The 1973 film “Sisters” was director Brian De Palma’s Hitchcockian murder mystery starring Margot Kidder and Jennifer Salt. Released a few years before his breakout film “Carrie” “Sisters” deals with a woman in the grips of severe psychological trauma and a female reporter trying to get her big break.
The film opens with a close up of a growing fetus inside a womb then revealing conjoined twins Danielle and Dominique. Margot Kidder plays both parts but primarily as Danielle a French Canadian fashion model who is consistently stalked by her weaselly ex-husband Emil. While on a hidden camera game show she strikes up a relationship with Phillip and after a dinner date they go up to her apartment. The whole feel of the film is one of voyeurism, especially from the point of Grace Collier (Jennifer Salt), the newspaper reporter who lives in the next building over. The morning after Phillip goes to the pharmacy to pick up Danielle’s medication and also gets her a birthday cake at the bakery. When he gets back he is rudely greeted by a sleeping Dominque who stabs him to death.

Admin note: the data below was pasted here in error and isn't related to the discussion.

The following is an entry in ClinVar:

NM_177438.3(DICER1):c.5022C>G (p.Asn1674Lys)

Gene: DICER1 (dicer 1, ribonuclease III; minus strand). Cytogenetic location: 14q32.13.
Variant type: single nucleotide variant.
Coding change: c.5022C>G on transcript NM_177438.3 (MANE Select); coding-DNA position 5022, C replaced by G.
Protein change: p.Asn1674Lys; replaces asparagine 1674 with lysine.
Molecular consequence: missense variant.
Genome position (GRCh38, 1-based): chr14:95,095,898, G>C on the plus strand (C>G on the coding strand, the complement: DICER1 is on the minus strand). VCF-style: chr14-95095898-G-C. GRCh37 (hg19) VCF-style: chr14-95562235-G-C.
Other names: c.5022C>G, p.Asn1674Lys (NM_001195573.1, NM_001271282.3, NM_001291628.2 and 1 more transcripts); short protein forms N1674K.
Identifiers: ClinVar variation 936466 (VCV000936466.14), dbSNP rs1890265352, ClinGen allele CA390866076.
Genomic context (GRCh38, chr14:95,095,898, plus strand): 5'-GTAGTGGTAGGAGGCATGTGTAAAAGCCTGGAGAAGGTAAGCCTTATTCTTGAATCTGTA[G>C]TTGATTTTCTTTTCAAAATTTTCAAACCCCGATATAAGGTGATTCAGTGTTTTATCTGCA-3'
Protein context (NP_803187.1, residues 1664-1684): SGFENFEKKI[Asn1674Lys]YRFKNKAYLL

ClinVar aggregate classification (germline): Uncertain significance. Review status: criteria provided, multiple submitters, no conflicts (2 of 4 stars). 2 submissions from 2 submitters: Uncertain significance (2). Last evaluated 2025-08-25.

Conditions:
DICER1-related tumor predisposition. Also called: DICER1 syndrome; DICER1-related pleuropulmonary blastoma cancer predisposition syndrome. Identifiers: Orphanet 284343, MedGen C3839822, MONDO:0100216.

Alfred Hitchcock has been a huge influence on De Palma’s career and you can see allusions to several Hitchcock classics like “Rear Window” and “Psycho” within “Sisters”. While Danielle and Emil frantically clean up the murder scene, Grace Collier witnesses the whole thing and is hot on their trail and calling the police to investigate. De Palma is also known for using split screens in a majority of his films. It’s a unique and clever device when used correctly and he has perfected it. The police find nothing out of the ordinary (of course) as the body is hidden within a sofa-bed.
What we see next is a cat and mouse thriller between Danielle and Grace. Grace hires a private investigator as this story could be her big break. But her dogged tenacity has dire consequences when the tables are turned and she’s accused of being the crazy one. In a big exposition dump, we learn about Danielle’s troubled past and that of her twin sister. We end up with a rather anti-climactic ending that is none the less quite chilling. Although not completely satisfying in the traditional sense it seems to fit quite well for a De Palma film.